I mean to refer to the folks that came up with a name like “Georgia Walnut Pie.”

Somebody should tell those folks that… Read the rest of this entry »

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Minnesota State Fair New Foods for 2013

Posted by Warm Southern Breeze on Wednesday, June 26, 2013

The Minnesota State Fair is just a few months away!

The MSF is the Granddaddy of ’em all. Not only is it one of the oldest state fairs – since 1859, the only years it missed were 1861, 1862, 1893, 1945 & 1946 – it’s also the most well-attended, and the land where it all occurs is quite large. In fact, it’s ginormous!

The good people in Texas claim theirs has the highest attendance, and I suppose if the Minnesota State Fair was TWO WEEKS LONG like the TSF is, it’d put the Lone Star State to shame. However, the MSF is a 12-day event, and for that time, it draws a bigger crowd than the TSF.

Minnesota State Fair - August 22 Labor Day, through September 2, 2013

Minnesota State Fair – Thursday August 22 Labor Day, through Monday September 2, 2013

Apologies to those Longhorns.

I’ve been to the MSF once – just once –  and, I’d like to go again.

Yes, I would. It’s HUGE!!

Of course, in all fairness – yes, it’s a bad pun, but hey! It works! – I’d also like to go to the Texas State Fair, as well.

I happened to see the menu for the “new” foods appearing this year at the 2013 Minnesota State Fair. It’s Read the rest of this entry »

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Record-setting White Tail Buck harvested by 13 Year-Old Minnesota Hunter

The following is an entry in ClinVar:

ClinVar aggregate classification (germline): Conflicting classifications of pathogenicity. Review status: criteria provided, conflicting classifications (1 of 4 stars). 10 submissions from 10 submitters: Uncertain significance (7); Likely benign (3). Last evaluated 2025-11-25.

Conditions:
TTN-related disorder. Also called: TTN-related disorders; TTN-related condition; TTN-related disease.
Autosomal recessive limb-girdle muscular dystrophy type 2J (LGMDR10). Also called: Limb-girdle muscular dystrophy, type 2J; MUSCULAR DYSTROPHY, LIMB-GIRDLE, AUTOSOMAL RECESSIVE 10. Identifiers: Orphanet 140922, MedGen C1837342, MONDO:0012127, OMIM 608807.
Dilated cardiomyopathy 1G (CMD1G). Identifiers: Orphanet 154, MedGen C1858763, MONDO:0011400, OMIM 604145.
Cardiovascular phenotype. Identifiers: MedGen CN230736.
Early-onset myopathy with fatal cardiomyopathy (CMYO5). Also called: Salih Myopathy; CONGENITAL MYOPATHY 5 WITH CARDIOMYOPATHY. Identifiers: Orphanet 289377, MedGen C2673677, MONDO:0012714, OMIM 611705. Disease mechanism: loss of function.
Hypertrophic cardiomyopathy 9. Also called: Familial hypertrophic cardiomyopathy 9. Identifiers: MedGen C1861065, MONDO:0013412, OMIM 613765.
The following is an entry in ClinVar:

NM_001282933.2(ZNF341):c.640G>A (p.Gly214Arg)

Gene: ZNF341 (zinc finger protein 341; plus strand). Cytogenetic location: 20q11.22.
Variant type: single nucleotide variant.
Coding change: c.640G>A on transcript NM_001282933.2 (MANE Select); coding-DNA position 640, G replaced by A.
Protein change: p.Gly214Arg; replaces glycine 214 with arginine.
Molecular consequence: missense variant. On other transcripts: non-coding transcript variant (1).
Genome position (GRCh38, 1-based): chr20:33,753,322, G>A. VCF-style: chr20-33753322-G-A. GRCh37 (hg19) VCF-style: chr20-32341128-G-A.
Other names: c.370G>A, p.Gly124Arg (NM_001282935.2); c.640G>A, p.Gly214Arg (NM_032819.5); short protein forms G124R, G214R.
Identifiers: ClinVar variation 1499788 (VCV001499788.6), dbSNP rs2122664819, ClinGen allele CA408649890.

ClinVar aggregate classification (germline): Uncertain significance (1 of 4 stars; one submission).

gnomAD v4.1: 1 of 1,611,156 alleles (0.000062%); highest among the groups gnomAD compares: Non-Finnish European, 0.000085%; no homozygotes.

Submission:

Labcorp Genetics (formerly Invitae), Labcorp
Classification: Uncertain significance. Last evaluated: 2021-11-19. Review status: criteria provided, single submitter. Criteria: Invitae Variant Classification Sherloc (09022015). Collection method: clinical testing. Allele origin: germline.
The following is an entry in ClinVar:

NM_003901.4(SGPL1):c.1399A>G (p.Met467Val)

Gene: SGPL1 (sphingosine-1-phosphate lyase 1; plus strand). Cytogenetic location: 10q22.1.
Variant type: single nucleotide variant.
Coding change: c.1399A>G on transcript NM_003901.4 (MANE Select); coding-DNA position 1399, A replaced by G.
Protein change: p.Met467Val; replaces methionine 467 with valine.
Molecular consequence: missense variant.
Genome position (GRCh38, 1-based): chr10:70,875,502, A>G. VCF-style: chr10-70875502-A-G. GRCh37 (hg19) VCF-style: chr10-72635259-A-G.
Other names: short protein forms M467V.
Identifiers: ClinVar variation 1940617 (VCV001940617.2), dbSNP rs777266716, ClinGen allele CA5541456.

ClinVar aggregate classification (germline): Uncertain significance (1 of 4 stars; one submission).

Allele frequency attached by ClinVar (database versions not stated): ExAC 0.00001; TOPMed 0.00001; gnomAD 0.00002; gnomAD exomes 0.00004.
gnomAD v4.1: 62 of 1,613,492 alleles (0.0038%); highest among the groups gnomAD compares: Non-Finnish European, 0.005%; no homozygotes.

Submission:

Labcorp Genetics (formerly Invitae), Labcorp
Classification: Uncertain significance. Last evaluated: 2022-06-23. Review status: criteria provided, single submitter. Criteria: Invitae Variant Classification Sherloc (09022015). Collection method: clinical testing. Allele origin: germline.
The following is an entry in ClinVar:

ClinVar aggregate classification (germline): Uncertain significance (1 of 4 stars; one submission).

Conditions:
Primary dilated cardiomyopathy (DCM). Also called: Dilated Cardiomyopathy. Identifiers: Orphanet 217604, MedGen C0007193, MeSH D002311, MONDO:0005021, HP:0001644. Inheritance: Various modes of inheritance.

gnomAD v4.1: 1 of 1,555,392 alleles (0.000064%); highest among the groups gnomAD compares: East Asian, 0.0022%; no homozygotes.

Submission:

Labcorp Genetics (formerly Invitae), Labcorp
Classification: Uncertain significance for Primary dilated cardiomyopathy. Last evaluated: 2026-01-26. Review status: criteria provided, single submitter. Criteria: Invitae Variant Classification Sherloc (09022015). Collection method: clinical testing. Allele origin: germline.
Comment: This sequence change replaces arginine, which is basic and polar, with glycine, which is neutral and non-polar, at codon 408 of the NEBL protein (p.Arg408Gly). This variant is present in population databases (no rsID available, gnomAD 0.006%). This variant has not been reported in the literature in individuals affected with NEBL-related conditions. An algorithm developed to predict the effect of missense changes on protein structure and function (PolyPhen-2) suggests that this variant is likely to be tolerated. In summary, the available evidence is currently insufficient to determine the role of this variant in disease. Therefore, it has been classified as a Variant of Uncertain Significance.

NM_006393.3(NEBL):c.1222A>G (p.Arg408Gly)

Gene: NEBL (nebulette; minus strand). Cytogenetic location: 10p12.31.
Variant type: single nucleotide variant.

Posted by Warm Southern Breeze on Wednesday, November 21, 2012

13-Year-Old Hunter Tags 28-Point, 250-Inch Minnesota Whitetail

This buck has been teasing area hunters for years. Find out how a young hunter was the one to finally tag him.

Article by Ben Romans. Uploaded on November 15, 2012

.

Record_Minnesota_Whitetail2

13-year-old Dylan Beach of Motley, MN harvested a colossal 28-point whitetail buck with a single shot from his Remington .270. The deer had enough mass to make it one of the largest ever taken by a hunter in the state.

 On Sunday, Nov. 4, 2012, 13-year-old Dylan Beach of Motley, Minn. squeezed off a single shot from his Remington .270 and harvested a colossal 28-point whitetail buck—a deer with enough mass to make it one of the largest ever taken by a hunter in the state.

Sitting with his stepfather, Wilbur Verbeck, in a deer blind on his aunt’s farm, Dylan says the day started like any other and he wasn’t sure what they’d see, though never in his wildest dreams did he think they’d encounter the buck of a lifetime.

“I was hunting with my stepdad, and we got in the stand around 7:15 a.m. I was facing a field and my stepdad was facing a swamp. I first saw the deer around 7:40 about 100 yards away, and he turned and started walking towards us, but I couldn’t tell it was such a large deer. At 50 yards, he turned broadside so I shot him,” Dylan says. “I didn’t know his rack was that big because I was focusing on where I was going to shoot, not on the antlers.